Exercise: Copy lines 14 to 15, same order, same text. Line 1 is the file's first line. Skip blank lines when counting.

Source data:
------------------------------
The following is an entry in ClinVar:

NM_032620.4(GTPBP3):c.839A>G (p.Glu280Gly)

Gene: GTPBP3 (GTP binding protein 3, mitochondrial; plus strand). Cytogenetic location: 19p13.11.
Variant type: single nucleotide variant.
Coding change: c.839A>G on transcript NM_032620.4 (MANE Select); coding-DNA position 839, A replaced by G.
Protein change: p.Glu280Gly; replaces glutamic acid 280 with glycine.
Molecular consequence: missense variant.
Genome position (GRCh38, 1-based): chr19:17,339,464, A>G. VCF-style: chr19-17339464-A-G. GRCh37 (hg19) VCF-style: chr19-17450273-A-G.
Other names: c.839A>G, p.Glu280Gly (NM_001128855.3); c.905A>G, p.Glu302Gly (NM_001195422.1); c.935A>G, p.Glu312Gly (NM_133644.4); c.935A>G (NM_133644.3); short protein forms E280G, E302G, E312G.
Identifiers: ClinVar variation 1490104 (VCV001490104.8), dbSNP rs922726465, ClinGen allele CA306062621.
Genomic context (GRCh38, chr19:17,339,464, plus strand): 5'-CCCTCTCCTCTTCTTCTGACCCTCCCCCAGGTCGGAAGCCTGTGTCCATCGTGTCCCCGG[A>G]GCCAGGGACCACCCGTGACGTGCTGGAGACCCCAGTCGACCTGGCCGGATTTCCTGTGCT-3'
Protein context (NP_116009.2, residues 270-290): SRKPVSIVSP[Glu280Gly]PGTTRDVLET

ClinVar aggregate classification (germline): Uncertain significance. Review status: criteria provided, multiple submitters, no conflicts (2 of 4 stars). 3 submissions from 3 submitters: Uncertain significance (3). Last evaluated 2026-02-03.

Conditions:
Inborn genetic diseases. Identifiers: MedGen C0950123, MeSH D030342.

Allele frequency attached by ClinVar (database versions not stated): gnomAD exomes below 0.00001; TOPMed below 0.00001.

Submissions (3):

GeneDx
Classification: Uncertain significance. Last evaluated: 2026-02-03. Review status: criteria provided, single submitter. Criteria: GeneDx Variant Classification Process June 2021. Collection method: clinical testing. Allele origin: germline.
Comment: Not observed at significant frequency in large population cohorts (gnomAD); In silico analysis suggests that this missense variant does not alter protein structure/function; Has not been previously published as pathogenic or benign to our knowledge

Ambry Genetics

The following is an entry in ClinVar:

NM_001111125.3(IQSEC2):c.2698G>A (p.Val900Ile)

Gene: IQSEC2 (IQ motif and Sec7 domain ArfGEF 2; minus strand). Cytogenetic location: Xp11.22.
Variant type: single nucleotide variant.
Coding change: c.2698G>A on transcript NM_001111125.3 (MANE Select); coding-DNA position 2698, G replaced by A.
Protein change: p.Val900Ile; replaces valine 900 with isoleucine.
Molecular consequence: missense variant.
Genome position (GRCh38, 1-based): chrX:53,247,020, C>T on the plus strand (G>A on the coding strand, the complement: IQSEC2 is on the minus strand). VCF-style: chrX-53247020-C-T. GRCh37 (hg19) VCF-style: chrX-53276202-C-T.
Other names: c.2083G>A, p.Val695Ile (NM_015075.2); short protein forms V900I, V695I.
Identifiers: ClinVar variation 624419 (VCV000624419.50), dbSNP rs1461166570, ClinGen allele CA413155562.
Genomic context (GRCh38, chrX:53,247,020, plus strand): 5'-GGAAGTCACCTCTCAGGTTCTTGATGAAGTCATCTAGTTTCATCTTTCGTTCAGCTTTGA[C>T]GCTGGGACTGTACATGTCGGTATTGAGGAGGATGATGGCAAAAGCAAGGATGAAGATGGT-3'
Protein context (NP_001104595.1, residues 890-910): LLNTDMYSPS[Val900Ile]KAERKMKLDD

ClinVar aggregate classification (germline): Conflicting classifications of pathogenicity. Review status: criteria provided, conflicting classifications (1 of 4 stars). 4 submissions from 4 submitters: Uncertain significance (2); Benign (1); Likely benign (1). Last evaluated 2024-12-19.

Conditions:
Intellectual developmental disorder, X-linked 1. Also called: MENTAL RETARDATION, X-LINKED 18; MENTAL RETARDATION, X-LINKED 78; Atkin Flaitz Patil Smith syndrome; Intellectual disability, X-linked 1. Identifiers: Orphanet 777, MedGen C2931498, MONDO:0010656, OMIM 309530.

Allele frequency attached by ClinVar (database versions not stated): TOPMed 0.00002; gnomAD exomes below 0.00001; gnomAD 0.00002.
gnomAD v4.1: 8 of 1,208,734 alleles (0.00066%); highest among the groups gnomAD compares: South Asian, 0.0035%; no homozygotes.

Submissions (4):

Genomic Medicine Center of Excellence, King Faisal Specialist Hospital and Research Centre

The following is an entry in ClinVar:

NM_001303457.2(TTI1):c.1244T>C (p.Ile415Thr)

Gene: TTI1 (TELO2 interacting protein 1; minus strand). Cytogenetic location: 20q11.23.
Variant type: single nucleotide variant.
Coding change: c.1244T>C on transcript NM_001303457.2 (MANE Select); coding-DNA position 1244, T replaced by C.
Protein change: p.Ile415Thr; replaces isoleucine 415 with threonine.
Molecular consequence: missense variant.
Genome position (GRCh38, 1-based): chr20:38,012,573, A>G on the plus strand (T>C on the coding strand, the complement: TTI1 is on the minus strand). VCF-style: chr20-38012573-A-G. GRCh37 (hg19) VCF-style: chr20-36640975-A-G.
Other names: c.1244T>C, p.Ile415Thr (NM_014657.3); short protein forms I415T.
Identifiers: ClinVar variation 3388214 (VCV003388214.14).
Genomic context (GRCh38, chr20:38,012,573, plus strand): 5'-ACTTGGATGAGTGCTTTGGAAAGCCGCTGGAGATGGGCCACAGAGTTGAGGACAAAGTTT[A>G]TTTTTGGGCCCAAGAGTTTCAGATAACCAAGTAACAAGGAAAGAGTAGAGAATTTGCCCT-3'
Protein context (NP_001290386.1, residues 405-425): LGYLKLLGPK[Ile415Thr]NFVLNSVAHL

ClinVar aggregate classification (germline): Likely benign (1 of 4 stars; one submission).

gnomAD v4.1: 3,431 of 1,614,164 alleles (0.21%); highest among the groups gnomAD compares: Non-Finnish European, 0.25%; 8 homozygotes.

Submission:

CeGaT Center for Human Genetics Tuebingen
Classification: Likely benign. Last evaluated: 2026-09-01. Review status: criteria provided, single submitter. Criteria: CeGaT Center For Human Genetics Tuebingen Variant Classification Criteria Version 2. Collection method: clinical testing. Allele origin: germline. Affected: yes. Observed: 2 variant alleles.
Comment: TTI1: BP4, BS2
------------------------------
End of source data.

Conditions:
Inborn genetic diseases. Identifiers: MedGen C0950123, MeSH D030342.